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Re: questions

  • To: Jim Reid < >
    Max Tulyev < >
  • From: "Conroy, Lawrence (SMTP)" < >
  • Date: Tue, 25 Nov 2003 10:57:43 +0000

On 25 Nov 2003, at 9:53 am, Jim Reid wrote:

"Max" == Max Tulyev maxtul@localhost writes:
    Max> And can I use other type of records than NAPTR? For example,
    Max> TXT record to provide extra infromation about me, my name,
    Max> company, physical address, etc?

Of course. The DNS does not place any restriction on which resource
record types may or may not exist for some name.

    Max> So when I do call to ENUM-enabled application, it looks up my
    Max> extra data and gives it to my peer with my phone number?

Probably not. Though in theory the application could do that if it has
prior knowledge that these other record types exist and contain that
sort of information. An ENUM-aware application will expect to process
NAPTR records, so it's unlikely to lookup other types of records for
an ENUM name. Or make sense of any TXT record (say) if such a thing
existed. How could the application know that this TXT record encoded a
postal address? Even harder would be determining what that postal
address was for or to do anything sensible with it.
Hi Jim, Max, Folks,

Yes, one can add anything - it's a domain. Strictly, there are a couple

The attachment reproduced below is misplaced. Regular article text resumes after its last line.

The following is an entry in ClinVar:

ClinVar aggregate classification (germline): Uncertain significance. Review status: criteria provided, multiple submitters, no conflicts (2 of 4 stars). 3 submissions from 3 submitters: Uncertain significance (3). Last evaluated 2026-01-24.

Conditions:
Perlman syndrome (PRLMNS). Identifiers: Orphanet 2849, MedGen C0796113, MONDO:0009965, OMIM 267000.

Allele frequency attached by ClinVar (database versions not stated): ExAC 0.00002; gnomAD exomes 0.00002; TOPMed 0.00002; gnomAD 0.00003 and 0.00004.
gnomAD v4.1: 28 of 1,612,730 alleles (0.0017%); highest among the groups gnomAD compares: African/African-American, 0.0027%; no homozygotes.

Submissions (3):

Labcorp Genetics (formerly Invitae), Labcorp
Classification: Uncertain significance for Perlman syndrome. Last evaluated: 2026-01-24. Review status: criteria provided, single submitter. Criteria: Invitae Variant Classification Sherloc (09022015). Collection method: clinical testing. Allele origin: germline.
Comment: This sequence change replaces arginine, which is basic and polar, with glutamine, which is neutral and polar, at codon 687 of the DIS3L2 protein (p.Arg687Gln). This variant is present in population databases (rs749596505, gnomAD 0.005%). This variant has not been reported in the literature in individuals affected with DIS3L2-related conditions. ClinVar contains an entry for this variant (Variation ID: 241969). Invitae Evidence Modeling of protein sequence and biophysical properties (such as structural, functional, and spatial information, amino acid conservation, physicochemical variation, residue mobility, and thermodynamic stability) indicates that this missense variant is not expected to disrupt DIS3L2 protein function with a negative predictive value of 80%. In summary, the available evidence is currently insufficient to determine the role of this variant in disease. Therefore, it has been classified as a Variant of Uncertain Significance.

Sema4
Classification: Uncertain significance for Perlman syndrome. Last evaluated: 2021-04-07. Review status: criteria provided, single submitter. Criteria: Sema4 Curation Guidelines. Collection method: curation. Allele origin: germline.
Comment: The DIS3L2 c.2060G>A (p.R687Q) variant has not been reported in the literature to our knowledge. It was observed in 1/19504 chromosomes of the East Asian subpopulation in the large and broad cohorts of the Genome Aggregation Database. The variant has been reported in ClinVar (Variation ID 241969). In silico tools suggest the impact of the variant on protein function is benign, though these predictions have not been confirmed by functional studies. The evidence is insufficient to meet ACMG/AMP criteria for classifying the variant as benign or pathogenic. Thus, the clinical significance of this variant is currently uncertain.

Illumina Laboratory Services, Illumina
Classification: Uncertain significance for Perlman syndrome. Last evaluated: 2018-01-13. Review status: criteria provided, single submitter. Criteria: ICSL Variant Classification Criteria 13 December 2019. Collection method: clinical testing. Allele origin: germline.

of issues in practice.
(i) ENUM domains I've seen "out there" tend to have more than one NAPTR.
Making a request for NAPTRs can return an answer that's several hundred
bytes long. If there are other Resource Record types (such as TXT) then
the answer can grow beyond 500 octets. This can be a problem as ALL the
resource records won't fit into a UDP answer, so it may be truncated.
=> If you expect there may be TXT records, do two queries - one for NAPTRs
and one for TXT records (or MX, or ...).
Note that (as Jim points out) one can get a mail address in a NAPTR.

(ii) Many DNS servers return resource records in a random order; thus if
there's more than one TXT record, you have to guess which one to handle

(iii)TXT records do ASCII - thus there can be an issue with a useful address
[or your .sig, Max - the "(MT6561-RIPE, 2:463/253@localhost)" is OK, but...]

(iv) In some countries, folk still have a 20th Century attitude to privacy;
Doing a query on a phone number will get you the name (if there's a TXT
record with this data). Some people consider this "sensitive" data.
=> It's an "opt-in" service; such paranoid folk won't put in a TXT Record
with their name, so you can't expect one to be available always. A query
for TXT records may return no content.
Plus... you will be doing two DNS queries, even if there's no data for the
second; that will have a major impact on DNS query volume. I think that's
what Jim meant when he said "prior knowledge" - to just guess and always do
a second query for TXT records is not "polite".

Having said that, we run a split-view DNS setup; for "internal" use we have
TXT records in the zones, whilst the "external" view doesn't. This seems to
be a typical setup for a company, and some folk even have these as global

(Our lookup web at <> will try to find
a TXT record and display it, if one exists - we're not polite.
For example, try <>)

One could instead use a NAPTR in the ENUM domain with a web URL pointing
to a .PNG of the name (and/or picture). This could be used:
- as a link to a distributed directory to give name and picture, if this
is not considered a privacy issue, or
- with a lookup of the called number to give a graphical caller display.

all the best,

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